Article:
sun care and self tanning 5 Hard-to-Reach Places You Shouldn’t Forget to Apply Sunscreen
You may not be protected everywhere.June 24, 2022
You may not be protected everywhere.June 24, 2022
By now, you’ve heard us tell you time and time again that applying sunscreen should be part of your daily skin care routine. And since summer is in full swing, you need to consider your SPF a summer skin care essential.
You may already be pretty diligent about applying sunscreen to your face, arms, and legs before stepping outside, but there are a few important areas on your body that you could be overlooking. So, we’re sharing some basic sun protection measures you should be taking as well as five areas you should make sure to apply sunscreen on before heading out for the day.
Before we get to where you should be applying sunscreen, let’s cover a few of the basics first. According to the American Academy of Dermatology (AAD), you should wear a broad-spectrum (which can protect from both UVA and UVB rays) sunscreen with an SPF of 30 or greater as directed daily, and reapply your sunscreen at least every two hours or immediately after swimming or sweating.
The AAD also recommends limiting your amount of time in the sun (especially between 10 a.m. and 2 p.m., which are the sun’s peak hours), seeking shade, and covering up exposed areas by wearing long sleeves, pants, a broad-brimmed hat, and UV-blocking sunglasses.
When it comes to applying sunscreen, keep the following rule in mind — you should apply at least one ounce of sunscreen to fully cover all exposed areas of your body (according to the AAD).
For your face, you can consider using a moisturizer with SPF to cut back on the number of steps in your beauty routine. Try the L’Oréal Paris Revitalift Triple Power Day Lotion SPF 30, a facial moisturizer formulated with broad-spectrum SPF. Pack it in your bag so that you can reapply throughout the day as directed. As for your body, the AAD recommends that you consider using a spray sunscreen on hard-to-reach areas such as your back.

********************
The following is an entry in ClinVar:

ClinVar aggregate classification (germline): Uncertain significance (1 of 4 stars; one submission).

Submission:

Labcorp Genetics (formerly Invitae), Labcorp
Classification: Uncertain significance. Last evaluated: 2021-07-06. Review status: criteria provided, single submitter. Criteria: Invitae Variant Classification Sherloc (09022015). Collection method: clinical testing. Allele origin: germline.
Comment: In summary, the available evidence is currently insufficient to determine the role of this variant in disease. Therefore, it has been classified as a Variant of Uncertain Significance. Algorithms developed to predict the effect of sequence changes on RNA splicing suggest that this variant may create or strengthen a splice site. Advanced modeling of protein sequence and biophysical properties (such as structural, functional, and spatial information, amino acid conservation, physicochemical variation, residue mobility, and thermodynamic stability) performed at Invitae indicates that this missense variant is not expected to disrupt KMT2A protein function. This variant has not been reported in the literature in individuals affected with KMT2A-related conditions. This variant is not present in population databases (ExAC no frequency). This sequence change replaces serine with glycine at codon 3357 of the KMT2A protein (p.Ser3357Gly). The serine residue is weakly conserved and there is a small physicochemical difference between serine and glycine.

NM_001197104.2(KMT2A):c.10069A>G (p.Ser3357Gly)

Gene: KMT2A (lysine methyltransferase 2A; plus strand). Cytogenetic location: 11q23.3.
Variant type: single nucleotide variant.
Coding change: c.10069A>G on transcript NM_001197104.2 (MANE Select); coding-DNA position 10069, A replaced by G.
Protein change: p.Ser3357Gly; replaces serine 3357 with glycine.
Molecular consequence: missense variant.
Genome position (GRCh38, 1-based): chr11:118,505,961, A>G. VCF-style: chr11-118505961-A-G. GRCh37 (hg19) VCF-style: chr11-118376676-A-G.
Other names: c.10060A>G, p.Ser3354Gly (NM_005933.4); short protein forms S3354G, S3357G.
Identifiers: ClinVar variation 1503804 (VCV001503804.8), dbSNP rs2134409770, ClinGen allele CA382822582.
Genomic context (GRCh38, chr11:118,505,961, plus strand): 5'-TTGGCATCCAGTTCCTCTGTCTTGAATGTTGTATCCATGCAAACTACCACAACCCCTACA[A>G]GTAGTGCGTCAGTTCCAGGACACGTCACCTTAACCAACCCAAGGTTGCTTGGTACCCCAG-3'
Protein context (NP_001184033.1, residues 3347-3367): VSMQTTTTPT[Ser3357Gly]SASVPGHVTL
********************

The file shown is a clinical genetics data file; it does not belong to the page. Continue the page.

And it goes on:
You might be a pro at applying sunscreen to your face and exposed areas like your arms and legs, but you could be forgetting a few other important spots. According to the AAD, it’s important to remember to apply sunscreen to your neck, ears, and the tops of your feet. Additionally, your lips and scalp need sun protection, too. Here’s how to protect those areas.
Just as a lot of people forget to take care of their décolletage by extending their moisturizer to their neck and chest, the same happens with sunscreen. Of course, this just won't do since when your face is exposed to the sun, your neck usually is too. So, remember to carry your sunscreen or moisturizer with SPF down past your chin.
Your ears may not seem very important when it comes time to applying sunscreen, but think again. They can burn just like anywhere else you have skin, and a sunburn there will hurt even worse the next time you go to put on your headphones or rest your head on your pillow. If you’re worried about getting your hair greasy from the sunscreen, opt for a super-convenient sunscreen setting spray.
You may not need to use sunscreen on the bottoms of your feet, but the tops are a totally different story. Anytime you’re going barefoot or wearing shoes that leave the tops of your feet exposed — even partially — you’ll want to give them a quick spritz or slather with sunscreen. Apply your sunscreen of choice — making sure to cover your toes, too — and you should be good to go as long as you reapply regularly.
While you shouldn't smooth a regular old sunscreen onto your lips, your pout still needs sun protection. That’s where lip balm formulated with broad-spectrum SPF comes in. Protecting your pout can go a long way in keeping your lips smooth and primed for lip makeup application.
We’ve learned this lesson the hard way — you don’t want a sunburned scalp. You can go about protecting your scalp a few ways. The obvious one is wearing sunscreen. While we don’t recommend rubbing sunscreen onto your hair, a powder sunscreen is perfect for dusting a little SPF onto your part.
An even easier option is to rock a hairstyle without a part. Throw your hair into a messy bun or a ponytail with no part in sight. Lastly, you can cover up with a hat. The hat will also provide an extra layer of protection for your face, so you really can’t go wrong. If you have a bald bald head, applying sunscreen may be easier, but so is getting a sunburn there. We suggest keeping a hat handy in case you forget to reapply.
Even with all of these precautions, a sunburn is still possible. If you happen to get a sunburn, there are a few steps you can take. According to the Skin Cancer Foundation, the first thing you should do is head indoors, as you don’t want to expose your skin to any more sun.
Then, you can take frequent cool baths and showers to help get relief, according to the AAD. Avoid staying in the tub for too long, which can be drying, and steer clear of harsh soaps that can irritate your skin further. Using a moisturizer formulated with aloe vera could also help provide some soothing relief. Finally, wear loose, breathable clothing to help avoid further skin irritation.
Next: Do I Still Need Sunscreen If My Foundation Has SPF?
Edited by: Shannon Stubbs, Photo Credit: Chaunte Vaughn
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